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Depositions: What Are They and Why Do They Matter?

What is a deposition?

A deposition is a discovery tool in which opposing parties can ask questions of the other side under oath. These questions and answers are usually taken down word-for-word by a transcriptionist, so the other party at trial can use the statements.



Why is it important to contact a lawyer before giving a deposition? 

Before giving this deposition, all the materials and potential issues in your case should be thoroughly discussed with your lawyer. This enables you to be prepared ahead of time and anticipate what questions you will be asked and what the other lawyer will intend to accomplish by taking your deposition. Your lawyer can also take the deposition of the other side or other witnesses in the case. This is extremely helpful in preparing for trial because it will then be known what each party will testify to at trial. If that party testifies differently than in their deposition, their prior inconsistent statement in the deposition can be used to impeach them.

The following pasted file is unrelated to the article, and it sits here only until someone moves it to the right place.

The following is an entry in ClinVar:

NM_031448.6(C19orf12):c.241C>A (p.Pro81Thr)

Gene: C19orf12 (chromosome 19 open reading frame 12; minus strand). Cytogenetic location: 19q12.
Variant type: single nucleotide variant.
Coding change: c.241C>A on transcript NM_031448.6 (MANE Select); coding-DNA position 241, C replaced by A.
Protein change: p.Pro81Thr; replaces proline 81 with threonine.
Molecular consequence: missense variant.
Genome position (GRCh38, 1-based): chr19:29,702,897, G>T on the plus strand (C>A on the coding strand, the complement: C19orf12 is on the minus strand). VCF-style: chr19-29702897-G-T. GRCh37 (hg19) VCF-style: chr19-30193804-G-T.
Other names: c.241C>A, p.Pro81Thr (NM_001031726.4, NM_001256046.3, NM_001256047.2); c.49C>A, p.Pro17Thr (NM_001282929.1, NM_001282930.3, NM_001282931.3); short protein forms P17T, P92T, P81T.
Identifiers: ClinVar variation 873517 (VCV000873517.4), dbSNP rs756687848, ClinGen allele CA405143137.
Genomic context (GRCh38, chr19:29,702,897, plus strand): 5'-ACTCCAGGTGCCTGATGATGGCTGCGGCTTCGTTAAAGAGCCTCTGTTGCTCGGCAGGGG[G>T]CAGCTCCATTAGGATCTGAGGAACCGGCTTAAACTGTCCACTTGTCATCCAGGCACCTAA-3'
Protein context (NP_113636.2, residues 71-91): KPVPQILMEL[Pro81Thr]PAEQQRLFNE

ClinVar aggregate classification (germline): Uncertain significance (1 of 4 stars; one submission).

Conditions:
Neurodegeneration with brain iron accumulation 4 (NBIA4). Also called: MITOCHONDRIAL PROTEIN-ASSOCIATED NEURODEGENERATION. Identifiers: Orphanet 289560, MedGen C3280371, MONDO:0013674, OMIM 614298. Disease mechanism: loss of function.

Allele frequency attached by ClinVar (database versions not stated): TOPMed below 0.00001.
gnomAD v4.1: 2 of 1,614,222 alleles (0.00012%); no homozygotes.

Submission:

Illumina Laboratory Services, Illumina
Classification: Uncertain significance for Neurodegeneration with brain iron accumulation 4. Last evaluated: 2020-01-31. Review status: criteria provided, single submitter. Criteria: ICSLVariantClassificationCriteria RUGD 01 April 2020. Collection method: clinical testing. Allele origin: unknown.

These inconsistencies, even if they are only apparent inconsistencies, can sometimes hurt your case. Accordingly, I am always willing to exchange information with the insurance company; however, the questions asked of my client prior to a lawsuit have to be sent to me in writing, at which time I can respond to these questions in writing back to the insurance company. This means I don't allow insurance adjusters to take an additional deposition of my clients by means of a recorded statement prior to filing a lawsuit.

Contact McCarron Law Firm 

Schedule a FREE CONSULTATION with Bloomington personal injury lawyer Joe McCarron today to experience what sets his firm apart from the rest. 309-820-1010

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Tuesday, 17 September 2019